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Unit XIII: The Ante-Bellum South

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1 Unit XIII: The Ante-Bellum South

2 The social order of the south can best be described as an oligarchy in which the planter aristocracy controlled the governments. They made up only 3% of the population roughly 1,700 families who owned more than one hundred slaves each. They controlled the vast majority of the wealth. They sent their children to the finest schools, usually up north or in England.

3 There was no tax supported education system precisely for this reason.
The aristocracy also seemed to believe they were chivalrous knights of a feudal society. For the women they command large household staffs that catered to their every need.



6 The middle class slave-owning families totaled about 345,000 and most of them owned less than ten slaves. They were comparable to northern small farm-owners. They worked the fields alongside their slaves.


8 The small farmer who owned no slaves made up 75% of the population, roughly 6.1 million. They were subsistence farmers who grew food not cotton. Surprisingly they were some the staunchest defenders of slavery, hoping to on day rising in the social order. They also had no interest in seeing slaves freed whom they saw as being racially inferior.

9 There was also a small class of "mountain" whites living in the Appalachians who hated the slaves and the aristocracy. They would support the Union during the Civil War.



12 A small number of freed blacks existed in the south settling in the northern areas of the south or in New Orleans. They were restricted from working in certain jobs and always feared being kidnapped back into slavery. They were detested by slave owners who wanted slaves to have no hopes of freedom.


14 Freed blacks also lived in the north where they were frequently barred from entering the state and gaining rights.

15 At the bottom of the social order in the south were the four million slaves. Unlike in other New World societies slaves were an investment and profitable. They were spared work, which may kill them. The slave society though did not allow for the economic improvement of the south.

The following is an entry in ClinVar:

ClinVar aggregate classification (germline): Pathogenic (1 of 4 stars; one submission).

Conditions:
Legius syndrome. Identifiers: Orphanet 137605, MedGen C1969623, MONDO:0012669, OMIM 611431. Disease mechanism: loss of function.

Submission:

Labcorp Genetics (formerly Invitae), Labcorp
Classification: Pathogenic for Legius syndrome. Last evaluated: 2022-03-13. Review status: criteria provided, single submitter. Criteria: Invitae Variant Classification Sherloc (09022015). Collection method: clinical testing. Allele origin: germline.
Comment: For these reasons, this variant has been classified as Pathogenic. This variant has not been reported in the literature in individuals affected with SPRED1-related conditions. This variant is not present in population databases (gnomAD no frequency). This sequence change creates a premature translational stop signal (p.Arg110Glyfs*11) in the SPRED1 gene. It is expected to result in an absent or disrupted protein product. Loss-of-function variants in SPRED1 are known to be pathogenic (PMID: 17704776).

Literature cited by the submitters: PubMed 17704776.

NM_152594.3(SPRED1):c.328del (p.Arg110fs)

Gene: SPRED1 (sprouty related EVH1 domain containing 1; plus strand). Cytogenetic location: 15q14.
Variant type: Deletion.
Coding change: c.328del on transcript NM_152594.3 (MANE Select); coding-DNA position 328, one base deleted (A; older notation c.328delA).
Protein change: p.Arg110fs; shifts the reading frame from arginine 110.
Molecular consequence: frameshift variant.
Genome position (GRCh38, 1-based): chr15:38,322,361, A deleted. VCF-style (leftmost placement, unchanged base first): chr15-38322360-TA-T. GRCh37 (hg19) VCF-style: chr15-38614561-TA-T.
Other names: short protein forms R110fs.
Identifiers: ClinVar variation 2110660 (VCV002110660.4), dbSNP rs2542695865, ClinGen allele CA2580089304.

19 The invention of the cotton gin in 1793 allowed the south to produce vast amounts of cotton. The increased cotton harvest also helped the north to industrialize its textile production. This industry would later be used to crush the south. By % of Southern capital consisted of slaves, which accounted for over $2 billion in gold.


21 The lives of the slaves varied from region to region but certain things were standard. Work was always long and hard, slaves suffered oppression, and were under the constant eye of the overseer. They had no rights of course except for protection from unusually cruel punishment. Slaves were kept in line by floggings which were used as sparingly as possible because the slaves were an investment.

22 Remarkably slaves families for the most part stayed together and families retained their heritage. They created over time a mixture of Christian and African religious practices. Slaves were kept illiterate and uneducated. As slaves they found ways to cause disruptions in their work. They worked at the slowest pace possible and frequently broke their tools.


24 The four million slaves of the south were responsible for creating a vast land of cotton in which "King Cotton" ruled. As the country grew the cotton kingdom grew as well, with high profits from the sell of cotton planters bought more land and more slaves. The north profited as well by shipping large loads of cotton to England.